Ringling Bros. and Barnum & Bailey came up with these watches as promotional items. In some markets, the watches were given away free on certain nights with the purchase of a ticket. On the internet you can find them for as little as $1.

Ringling Bros. and Barnum & Bailey came up with these watches as promotional items. In some markets, the watches were given away free on certain nights with the purchase of a ticket. On the internet you can find them for as little as $1.

Hallmark Card Company sold dolls in the “Famous Americans Series” in the late 1970s. Two dolls in the series depict Annie Oakley, star of Buffalo Bill’s Real Wild West and legendary showman P.T. Barnum.

Hallmark’s Annie Oakley doll was issued in February 1979.

Hallmark’s Annie Oakley doll was issued in February 1979.

The P.T. Barnum doll followed in August 1979. The dolls can be found for $5-10 each.

The P.T. Barnum doll followed in August 1979. The dolls can be found for $5-10 each.

The Annie Oakley doll is almost always advertised with a box but I have never seen a box for the Barnum doll.

The Annie Oakley doll is almost always advertised with a box but I have never seen a box for the Barnum doll.

Dover Publications has published at least two books of interest to circus collectors. One features cut & assemble circus parade wagons. The other has paper dolls of Buffalo Bill, Annie Oakley and other performers with the Wild West show.

Cut & Assemble a Circus Parade,” by A.G. Smith, was published by Dover in 1985. Prices on the internet range from $3 to $60. One of the parade wagons, the Two Jesters Calliope, depicts an actual circus wagon which is now in the Ringling Circus Museum in Sarasota, Florida.

Cut & Assemble a Circus Parade,” by A.G. Smith, was published by Dover in 1985. Prices on the internet range from $3 to $60. One of the parade wagons, the Two Jesters Calliope, depicts an actual circus wagon which is now in the Ringling Circus Museum in Sarasota, Florida.

Annie Oakley and Buffalo Bill Paper Dolls in Full Color,” by Tom Tierney was published by Dover in 1991. Prices on the internet range from $1 to $16.

Annie Oakley and Buffalo Bill Paper Dolls in Full Color,” by Tom Tierney was published by Dover in 1991. Prices on the internet range from $1 to $16.

Circus toy trucks and other circus vehicles have been produced by a number of manufacturers including Mattel, Ertl and Corgi.

This Ertl Clyde Beatty Cole Bros. Circus Truck is also a bank. I’ve seen this sell for as little as $10 and as much as $60.

This Ertl Clyde Beatty Cole Bros. Circus Truck is also a bank. I’ve seen this sell for as little as $10 and as much as $60.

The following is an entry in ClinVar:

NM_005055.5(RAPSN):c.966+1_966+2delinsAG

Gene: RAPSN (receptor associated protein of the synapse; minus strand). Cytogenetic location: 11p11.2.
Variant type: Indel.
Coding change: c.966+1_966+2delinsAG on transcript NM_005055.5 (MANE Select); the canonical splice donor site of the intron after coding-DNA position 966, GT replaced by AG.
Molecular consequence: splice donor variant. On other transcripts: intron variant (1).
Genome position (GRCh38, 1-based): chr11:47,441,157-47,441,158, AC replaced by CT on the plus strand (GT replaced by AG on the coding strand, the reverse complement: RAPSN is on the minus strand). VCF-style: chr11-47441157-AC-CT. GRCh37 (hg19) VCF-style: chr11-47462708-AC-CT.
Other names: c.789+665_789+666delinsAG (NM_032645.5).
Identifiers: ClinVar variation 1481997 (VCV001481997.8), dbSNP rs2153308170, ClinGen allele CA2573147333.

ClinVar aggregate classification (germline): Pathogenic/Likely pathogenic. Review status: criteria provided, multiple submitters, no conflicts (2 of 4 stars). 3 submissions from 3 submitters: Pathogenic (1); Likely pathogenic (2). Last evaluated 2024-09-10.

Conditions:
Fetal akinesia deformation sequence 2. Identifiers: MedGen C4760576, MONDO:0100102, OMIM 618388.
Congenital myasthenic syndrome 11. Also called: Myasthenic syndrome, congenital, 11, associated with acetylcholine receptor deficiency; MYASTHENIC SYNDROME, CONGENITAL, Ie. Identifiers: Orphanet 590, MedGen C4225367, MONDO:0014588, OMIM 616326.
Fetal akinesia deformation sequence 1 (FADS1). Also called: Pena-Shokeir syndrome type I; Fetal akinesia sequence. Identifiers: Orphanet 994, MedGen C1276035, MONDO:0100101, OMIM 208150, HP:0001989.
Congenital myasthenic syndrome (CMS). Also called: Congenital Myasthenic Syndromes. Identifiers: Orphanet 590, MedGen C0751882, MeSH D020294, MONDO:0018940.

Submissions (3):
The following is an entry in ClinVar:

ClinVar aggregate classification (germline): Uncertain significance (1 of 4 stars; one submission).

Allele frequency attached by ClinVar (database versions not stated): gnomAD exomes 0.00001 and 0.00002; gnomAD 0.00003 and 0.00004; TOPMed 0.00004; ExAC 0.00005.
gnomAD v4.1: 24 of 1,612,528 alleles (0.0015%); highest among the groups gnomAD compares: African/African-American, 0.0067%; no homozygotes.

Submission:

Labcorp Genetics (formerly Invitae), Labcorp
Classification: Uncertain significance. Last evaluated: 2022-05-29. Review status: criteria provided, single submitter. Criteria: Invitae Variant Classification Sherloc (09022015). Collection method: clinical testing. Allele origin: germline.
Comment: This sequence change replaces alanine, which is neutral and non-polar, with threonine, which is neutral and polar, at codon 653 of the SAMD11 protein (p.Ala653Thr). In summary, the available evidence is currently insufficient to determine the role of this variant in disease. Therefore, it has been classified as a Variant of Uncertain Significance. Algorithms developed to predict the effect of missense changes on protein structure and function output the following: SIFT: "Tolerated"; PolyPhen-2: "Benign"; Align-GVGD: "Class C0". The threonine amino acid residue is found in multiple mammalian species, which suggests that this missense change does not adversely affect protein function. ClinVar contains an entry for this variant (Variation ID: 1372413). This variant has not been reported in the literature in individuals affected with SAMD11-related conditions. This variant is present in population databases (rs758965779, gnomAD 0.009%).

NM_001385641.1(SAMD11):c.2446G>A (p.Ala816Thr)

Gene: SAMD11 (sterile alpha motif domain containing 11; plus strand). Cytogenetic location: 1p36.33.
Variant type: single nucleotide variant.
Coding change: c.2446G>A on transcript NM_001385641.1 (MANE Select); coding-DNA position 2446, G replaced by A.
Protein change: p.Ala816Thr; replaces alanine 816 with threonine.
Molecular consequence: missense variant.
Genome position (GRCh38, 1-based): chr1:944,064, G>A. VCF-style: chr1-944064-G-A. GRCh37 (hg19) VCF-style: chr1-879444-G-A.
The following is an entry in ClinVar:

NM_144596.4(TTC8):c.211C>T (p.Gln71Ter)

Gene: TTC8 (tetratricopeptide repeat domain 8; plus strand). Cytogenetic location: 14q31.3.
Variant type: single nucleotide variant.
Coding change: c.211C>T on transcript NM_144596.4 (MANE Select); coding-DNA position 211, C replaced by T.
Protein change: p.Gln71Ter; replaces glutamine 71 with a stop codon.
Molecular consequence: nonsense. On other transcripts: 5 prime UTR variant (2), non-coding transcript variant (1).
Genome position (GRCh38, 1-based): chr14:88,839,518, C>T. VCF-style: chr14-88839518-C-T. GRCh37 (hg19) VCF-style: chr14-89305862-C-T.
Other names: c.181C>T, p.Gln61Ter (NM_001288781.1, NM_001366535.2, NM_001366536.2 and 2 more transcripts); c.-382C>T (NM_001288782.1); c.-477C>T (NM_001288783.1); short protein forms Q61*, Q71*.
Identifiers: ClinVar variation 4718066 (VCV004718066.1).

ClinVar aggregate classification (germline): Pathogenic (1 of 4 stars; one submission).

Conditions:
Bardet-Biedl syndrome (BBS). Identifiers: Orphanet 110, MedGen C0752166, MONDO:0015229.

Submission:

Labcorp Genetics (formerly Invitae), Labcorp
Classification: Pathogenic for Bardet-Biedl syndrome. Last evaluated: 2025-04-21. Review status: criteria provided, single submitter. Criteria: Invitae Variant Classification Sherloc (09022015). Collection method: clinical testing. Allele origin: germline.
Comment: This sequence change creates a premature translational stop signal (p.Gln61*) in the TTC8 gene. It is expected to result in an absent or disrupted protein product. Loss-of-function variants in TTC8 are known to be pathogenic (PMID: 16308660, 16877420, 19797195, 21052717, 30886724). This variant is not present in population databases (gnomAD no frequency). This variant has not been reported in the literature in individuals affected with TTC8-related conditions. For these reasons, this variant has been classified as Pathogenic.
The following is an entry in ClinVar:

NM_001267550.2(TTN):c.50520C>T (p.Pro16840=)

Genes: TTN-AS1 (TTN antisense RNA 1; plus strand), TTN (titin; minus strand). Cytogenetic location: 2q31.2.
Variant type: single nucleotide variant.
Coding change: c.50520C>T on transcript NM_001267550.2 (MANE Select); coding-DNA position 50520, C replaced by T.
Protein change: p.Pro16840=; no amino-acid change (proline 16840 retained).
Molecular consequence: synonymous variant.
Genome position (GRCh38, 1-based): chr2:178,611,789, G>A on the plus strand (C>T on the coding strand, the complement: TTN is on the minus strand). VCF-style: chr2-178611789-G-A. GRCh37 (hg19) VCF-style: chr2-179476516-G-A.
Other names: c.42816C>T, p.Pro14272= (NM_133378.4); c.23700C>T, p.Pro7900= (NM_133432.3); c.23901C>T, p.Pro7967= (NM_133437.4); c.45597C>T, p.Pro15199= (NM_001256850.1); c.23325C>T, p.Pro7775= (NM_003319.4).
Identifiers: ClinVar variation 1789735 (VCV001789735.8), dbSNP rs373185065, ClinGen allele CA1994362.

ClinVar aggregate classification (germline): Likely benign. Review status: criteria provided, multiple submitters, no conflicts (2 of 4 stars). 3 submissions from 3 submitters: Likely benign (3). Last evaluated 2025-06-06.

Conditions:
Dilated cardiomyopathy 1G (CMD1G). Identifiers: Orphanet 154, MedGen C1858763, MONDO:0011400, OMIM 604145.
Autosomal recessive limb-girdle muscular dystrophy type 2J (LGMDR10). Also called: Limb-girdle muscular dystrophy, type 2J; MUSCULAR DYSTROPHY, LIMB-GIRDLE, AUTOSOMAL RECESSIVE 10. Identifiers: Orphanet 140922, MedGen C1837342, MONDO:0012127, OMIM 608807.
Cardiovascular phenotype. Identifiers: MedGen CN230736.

Ertl produced four semi-trailers with the Clyde Beatty Cole Bros. Circus name. Two are shown here—a side show banner truck and a ticket truck.

Ertl produced four semi-trailers with the Clyde Beatty Cole Bros. Circus name. Two are shown here—a side show banner truck and a ticket truck.

The others in the series were a concessions truck and a different side show banner truck. The price range on these trucks is wide-ranging, from $10 to $50 each.

The others in the series were a concessions truck and a different side show banner truck. The price range on these trucks is wide-ranging, from $10 to $50 each.

Corgi Chipperfield models are very popular. In fact this book, “Chipperfield’s Circus: An Illustrated History,” by David Jamieson, features six pages of text and illustrations of the Corgi models. Note that the Corgi models are highlighted in the lower corner of the book cover.

Corgi Chipperfield models are very popular. In fact this book, “Chipperfield’s Circus: An Illustrated History,” by David Jamieson, features six pages of text and illustrations of the Corgi models. Note that the Corgi models are highlighted in the lower corner of the book cover.

The book itself is valued at $100 to $200. Some of the individual trucks sell in excess of $100 and some can be found for as little as $10. In a recent eBay auction a set of 14 Corgi Chipperfield vehicles sold for $636.27.

The book itself is valued at $100 to $200. Some of the individual trucks sell in excess of $100 and some can be found for as little as $10. In a recent eBay auction a set of 14 Corgi Chipperfield vehicles sold for $636.27.

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Larry Kellogg is a WorthPoint Worthologist specializing in circus memorabilia.

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One Response to “Circus Toys Delight Collectors as well as Children”

  1. hi my name is brandon an i have these circus parade doll that ive had for year now im ready to depart with them an dont kno where to take them to sell or how much there worth so can u please help me
    you can reach me at 412 805 2042
    thanks an have a great day